TOKYO - US Secretary of State Condoleezza Rice will map strategies with Japanese leaders on Tuesday before a new round of North Korea talks that US officials fear will fail to persuade North Korea to surrender its nuclear arms.
United States officials said the North Korean side is saying that a nuclear-free Korean peninsula was the "dying wish" of the late leader Kim Il-sung and this might be a way for the North to explain its decision to return to talks on July 25 after resisting for more than a year.
But officials travelling with Rice in Asia said they have seen no concrete sign the communist state would surrender its nuclear capability -- which US intelligence estimates at more than eight weapons. Many experts doubt this will happen.
"I don't believe that talks will convince the North Koreans to abandon their programme," former Pentagon official Daniel Bluemthal, from the pro-Bush American Enterprise Institute, said.
"Pyongyang's nuclear aspirations go to the core of the regime's raison d'etre -- ensuring its own survival and forcefully unifying the peninsula under its control," the Asia expert wrote in an analysis on the AEI website.
Rice holds talks with Japanese Prime Minister Junichiro Koizumi and Foreign Minister Nobutaka Machimura before flying to Seoul to meet South Korean leaders.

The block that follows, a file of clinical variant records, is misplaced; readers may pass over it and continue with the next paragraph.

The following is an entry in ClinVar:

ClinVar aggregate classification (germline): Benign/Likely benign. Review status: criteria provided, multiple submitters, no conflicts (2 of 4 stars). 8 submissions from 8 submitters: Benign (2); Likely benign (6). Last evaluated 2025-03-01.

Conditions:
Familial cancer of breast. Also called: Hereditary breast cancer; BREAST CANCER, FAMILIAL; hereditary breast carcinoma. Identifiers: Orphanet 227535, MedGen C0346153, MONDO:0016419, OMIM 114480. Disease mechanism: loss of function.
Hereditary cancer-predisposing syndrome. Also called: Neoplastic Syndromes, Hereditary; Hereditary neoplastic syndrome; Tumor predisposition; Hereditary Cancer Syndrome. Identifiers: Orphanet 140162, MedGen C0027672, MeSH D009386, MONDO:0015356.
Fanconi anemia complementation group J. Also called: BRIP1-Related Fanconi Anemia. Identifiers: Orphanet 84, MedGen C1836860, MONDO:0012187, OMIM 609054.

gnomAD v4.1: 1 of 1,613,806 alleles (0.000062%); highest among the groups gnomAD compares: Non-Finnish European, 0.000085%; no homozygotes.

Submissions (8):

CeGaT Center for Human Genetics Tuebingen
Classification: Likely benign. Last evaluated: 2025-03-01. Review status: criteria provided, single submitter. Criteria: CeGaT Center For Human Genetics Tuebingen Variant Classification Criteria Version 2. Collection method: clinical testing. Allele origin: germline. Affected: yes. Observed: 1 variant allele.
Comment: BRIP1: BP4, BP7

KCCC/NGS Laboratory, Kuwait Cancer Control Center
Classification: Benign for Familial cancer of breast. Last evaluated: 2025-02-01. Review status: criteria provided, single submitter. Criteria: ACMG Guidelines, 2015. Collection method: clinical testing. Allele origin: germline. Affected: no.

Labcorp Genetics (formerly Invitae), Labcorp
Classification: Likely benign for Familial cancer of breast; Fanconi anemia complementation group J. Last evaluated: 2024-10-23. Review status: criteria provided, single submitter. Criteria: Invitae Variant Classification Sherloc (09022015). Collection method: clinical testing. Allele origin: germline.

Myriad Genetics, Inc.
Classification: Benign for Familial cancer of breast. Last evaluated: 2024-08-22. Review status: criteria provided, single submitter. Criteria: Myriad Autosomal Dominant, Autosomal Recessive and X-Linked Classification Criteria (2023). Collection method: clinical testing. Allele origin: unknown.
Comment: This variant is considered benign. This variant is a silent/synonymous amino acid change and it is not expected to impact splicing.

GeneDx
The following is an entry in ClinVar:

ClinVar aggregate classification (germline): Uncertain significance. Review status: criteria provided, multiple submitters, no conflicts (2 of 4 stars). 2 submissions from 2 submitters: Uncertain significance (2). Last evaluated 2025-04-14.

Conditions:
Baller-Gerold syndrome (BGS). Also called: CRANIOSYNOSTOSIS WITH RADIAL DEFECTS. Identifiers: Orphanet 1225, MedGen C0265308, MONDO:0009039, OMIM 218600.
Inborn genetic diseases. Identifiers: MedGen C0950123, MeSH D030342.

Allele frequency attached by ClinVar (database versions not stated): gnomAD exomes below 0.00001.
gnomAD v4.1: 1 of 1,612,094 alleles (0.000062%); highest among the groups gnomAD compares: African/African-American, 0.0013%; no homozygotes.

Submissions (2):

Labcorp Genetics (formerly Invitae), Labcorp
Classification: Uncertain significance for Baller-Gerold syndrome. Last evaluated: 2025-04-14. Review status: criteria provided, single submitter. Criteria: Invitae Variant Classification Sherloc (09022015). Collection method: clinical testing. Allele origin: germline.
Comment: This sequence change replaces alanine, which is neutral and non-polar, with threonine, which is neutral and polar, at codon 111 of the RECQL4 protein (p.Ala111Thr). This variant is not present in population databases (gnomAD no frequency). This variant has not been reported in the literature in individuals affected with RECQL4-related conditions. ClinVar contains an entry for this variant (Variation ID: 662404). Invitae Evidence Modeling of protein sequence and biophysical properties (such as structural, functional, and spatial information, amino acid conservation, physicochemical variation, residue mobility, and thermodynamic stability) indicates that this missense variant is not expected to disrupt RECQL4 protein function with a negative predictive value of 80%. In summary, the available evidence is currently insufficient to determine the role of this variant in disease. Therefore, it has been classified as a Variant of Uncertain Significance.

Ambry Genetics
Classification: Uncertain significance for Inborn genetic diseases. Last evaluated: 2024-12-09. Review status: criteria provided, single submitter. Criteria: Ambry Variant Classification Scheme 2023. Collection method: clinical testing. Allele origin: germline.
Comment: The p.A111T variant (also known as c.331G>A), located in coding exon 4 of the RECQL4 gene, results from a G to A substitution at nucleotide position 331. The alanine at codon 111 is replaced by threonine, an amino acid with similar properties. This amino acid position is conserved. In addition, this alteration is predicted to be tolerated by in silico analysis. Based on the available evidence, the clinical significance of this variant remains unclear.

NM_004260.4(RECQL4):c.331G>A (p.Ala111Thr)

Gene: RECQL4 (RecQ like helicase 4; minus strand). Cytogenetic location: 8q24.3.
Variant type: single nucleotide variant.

She was in Beijing on Saturday when the North announced its decision to return to six-party talks.
US allies Japan and South Korea are key players in the six-party process, along with China, which hosted three inconclusive rounds in Beijing. Russia also participates.
"The US must make sure that the Chinese and the South Koreans are in the end willing to raise the bar high enough that we are actually dealing with this problem for the last time," Scott Snyder of the Asia Foundation office in Washington said.
But Donald Gregg, former US ambassador to South Korea, said: "The biggest overall problem is trust."
"The two (United States and North Korea) as they sit down will be like people looking at each other from opposite edges of the Grand Canyon."
The United States laid down a negotiating proposal in June 2004 that was quickly denounced by the North. But China and South Korea were also critical, urging the US to outline more and better benefits that would accrue to the North if it abandons its nuclear ambitions.
Although insisting the US would offer no new incentives to bring the North back to the table, Rice and other officials said the proposal was just a starting position and there was room to alter its terms once serious negotiations start.
Some experts question just how much flexibility US Assistant Secretary of State for East Asian Affairs Christopher Hill will have in negotiations.
A hardline Bush administration faction, including Vice President Dick Cheney, has been viewed as opposed to talks with the North and eager to shape US policy to encourage the regime's collapse.
But Hill is comfortable with the freedom he has been given so far, a US official said.